Tom Raftery’s New Sony Vaio PC from Microsoft is Having Driver Trouble

Podcaster Tom Raftery gets a new Sony Vaio laptop with Vista to test out direct from Microsoft. So far things don’t look promising.

“Upgrading would appear to be the issue here as well – the sticker on the underside of the laptop is an XP sticker. It appears this laptop was upgraded to Vista and not all the drivers are ready.

The above error occurred after less than 10 minutes of using the laptop and re-occurred 3 more times in the next half an hour. Oh dear!”

In other news, last night I turned on my custom built high-end ACMA Windows machine to do some photo editing. Now it was the first time I’ve used this Windows machine in about a month but it would not boot initially. I think the reason why it wouldn’t boot was because a USB hard drive was connected to the machine and it was turned off. Seems like a stupid reason not to boot though. After I unplugged all of the USB devices it booted ok. Then I had to replug all of the USB devices back in after booting. Reminded me why I loved my Mac.

Still, the Mac is not error free — and while I get about one error on the Mac per 30 I’d get on the PC to be fair it is worth pointing out the errors on the Mac when I get them.

I have noticed one bug on my Mac recently. It seems like when I’m using Adobe’s Bridge software and connected over my home network drive and *then* close the lid and put the Mac to sleep, if I unplug my ethernet connection and then re-open the Mac Bridge sometimes hangs. What’s worse it won’t quit with “force quit” from either Bridge or the Finder.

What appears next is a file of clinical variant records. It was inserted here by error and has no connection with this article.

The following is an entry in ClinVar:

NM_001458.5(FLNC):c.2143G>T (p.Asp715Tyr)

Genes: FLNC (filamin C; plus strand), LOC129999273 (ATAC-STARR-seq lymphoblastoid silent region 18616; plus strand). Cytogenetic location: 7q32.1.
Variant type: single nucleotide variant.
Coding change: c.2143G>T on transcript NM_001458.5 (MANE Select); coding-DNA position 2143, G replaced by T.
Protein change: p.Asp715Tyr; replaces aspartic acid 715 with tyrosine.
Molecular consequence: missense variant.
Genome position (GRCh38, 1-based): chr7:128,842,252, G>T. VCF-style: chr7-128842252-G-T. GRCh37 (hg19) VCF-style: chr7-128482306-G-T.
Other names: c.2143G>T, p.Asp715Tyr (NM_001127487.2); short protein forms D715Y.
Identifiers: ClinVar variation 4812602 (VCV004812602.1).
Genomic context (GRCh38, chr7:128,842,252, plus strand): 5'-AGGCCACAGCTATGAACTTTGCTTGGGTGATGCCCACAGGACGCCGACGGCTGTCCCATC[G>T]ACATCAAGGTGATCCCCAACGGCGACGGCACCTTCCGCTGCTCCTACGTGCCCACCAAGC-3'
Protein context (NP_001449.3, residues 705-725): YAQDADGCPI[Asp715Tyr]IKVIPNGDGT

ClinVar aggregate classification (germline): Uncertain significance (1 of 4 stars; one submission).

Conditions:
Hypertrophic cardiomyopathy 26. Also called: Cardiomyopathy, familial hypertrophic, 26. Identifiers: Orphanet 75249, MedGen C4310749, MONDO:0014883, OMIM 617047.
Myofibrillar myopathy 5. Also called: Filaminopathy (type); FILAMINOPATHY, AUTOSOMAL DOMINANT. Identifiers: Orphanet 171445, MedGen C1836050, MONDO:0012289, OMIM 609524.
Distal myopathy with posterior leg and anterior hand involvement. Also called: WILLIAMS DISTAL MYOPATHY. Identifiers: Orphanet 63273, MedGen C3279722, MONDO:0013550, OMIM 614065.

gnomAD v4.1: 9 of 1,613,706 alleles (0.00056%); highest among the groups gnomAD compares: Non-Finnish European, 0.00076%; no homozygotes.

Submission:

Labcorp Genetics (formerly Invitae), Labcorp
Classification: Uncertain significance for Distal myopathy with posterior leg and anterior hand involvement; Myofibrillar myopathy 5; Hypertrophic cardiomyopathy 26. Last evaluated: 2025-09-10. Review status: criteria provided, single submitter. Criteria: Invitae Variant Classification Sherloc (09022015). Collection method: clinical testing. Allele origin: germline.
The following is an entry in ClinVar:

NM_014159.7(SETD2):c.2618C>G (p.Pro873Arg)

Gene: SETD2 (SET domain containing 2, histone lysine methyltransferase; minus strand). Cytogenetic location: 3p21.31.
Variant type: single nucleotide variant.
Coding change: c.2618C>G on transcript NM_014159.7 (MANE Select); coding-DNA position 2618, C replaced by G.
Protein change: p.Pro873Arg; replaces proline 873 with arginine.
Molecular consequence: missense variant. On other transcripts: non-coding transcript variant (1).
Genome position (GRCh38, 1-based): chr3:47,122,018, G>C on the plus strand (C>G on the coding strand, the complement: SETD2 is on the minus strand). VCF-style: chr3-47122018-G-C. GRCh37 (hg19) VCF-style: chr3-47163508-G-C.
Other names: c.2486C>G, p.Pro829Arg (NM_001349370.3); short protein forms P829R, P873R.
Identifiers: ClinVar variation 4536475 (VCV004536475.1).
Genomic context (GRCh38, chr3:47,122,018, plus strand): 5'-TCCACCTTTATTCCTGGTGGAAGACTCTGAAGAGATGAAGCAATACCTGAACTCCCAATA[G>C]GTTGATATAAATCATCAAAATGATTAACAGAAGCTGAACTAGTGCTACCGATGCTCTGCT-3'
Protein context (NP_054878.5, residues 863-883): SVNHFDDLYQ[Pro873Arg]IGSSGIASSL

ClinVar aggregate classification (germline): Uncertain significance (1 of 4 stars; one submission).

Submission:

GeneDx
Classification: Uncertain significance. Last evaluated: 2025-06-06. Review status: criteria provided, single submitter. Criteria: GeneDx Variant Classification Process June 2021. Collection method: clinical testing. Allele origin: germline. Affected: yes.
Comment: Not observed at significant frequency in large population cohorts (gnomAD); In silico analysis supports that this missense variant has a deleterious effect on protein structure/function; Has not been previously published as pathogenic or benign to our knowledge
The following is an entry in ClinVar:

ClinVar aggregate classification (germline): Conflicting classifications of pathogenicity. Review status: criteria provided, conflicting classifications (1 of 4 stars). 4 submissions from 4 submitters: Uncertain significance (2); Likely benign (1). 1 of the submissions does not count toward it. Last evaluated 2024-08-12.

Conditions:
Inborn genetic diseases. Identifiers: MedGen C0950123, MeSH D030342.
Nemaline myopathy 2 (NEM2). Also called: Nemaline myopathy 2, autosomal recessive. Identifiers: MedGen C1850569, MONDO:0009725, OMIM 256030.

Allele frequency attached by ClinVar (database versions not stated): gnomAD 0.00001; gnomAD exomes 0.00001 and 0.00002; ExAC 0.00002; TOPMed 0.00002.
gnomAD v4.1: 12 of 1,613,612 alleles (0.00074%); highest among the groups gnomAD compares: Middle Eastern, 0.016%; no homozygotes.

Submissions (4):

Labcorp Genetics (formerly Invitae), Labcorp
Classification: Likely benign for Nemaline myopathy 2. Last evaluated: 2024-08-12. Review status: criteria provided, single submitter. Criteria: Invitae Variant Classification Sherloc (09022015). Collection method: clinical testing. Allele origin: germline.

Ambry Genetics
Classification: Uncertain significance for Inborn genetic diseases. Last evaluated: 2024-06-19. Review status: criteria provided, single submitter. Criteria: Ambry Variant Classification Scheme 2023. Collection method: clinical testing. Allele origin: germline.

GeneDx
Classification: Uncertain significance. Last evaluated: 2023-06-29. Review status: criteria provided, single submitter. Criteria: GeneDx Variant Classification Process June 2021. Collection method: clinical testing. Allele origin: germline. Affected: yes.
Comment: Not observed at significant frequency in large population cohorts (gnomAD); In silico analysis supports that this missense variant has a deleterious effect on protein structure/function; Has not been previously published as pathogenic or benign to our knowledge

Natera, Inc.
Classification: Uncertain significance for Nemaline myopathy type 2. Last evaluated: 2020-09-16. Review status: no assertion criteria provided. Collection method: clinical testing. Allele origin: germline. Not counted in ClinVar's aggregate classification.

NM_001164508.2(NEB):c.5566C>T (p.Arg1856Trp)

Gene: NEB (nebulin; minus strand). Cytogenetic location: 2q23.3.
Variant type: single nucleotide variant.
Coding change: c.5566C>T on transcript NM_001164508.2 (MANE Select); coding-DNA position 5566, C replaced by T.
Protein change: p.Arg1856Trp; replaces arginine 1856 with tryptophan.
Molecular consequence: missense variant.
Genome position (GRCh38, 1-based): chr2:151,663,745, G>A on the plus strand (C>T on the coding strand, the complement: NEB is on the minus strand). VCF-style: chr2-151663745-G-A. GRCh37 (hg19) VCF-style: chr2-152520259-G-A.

I wish there was a way to actually kill the process that is keeping Bridge running so that I can restart it.

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  1. Hey Thomas… there *IS* a way in the UNIX terminal to ‘kill’ the Bridge process.

    Open up terminal
    Type ‘ps x’ (without the apostrophes)
    Note in the column which PID# belongs to the Bridge
    Type ‘kill ####’ (where #### equals the process number noted above)

    Quit terminal and Bridge will have been quit for you.

  2. Thomas, aside from the aforementioned terminal way, there’s another way that’s worked for me with pesky programs.

    Open up Applications:Utilities:Activty Monitor

    Find the process and kill it. This usually does the trick for me.

  3. Shane’s way is a little more kosher and less likely to result in killing the wrong proc. I’m learning to like the terminal and gravitating away from the gui from some goofball reason…

    He wins. Same result. Easier method.

  4. Thomas Hawk says:

    Thanks Shane and Gerald. Learning new things about the Mac every day!


  5. Sweet, Shane-1, Gerald-0.

    Thomas, I’ve been using my MacBook Pro (which I got through an online program from Nuitech for about $500 total) as my primary computer for just about three months now, and I love it. I despise having to use a PC for anything unless it’s out of convenience. I’ve been able to do everything on my Mac that I could on my PC (except use my Cisco ‘iPhone’ with Skype, which is no problem now that I have a cell). But as an aspiring photographer, my Mac is perfectly suited.

    Glad I could be of some assistance!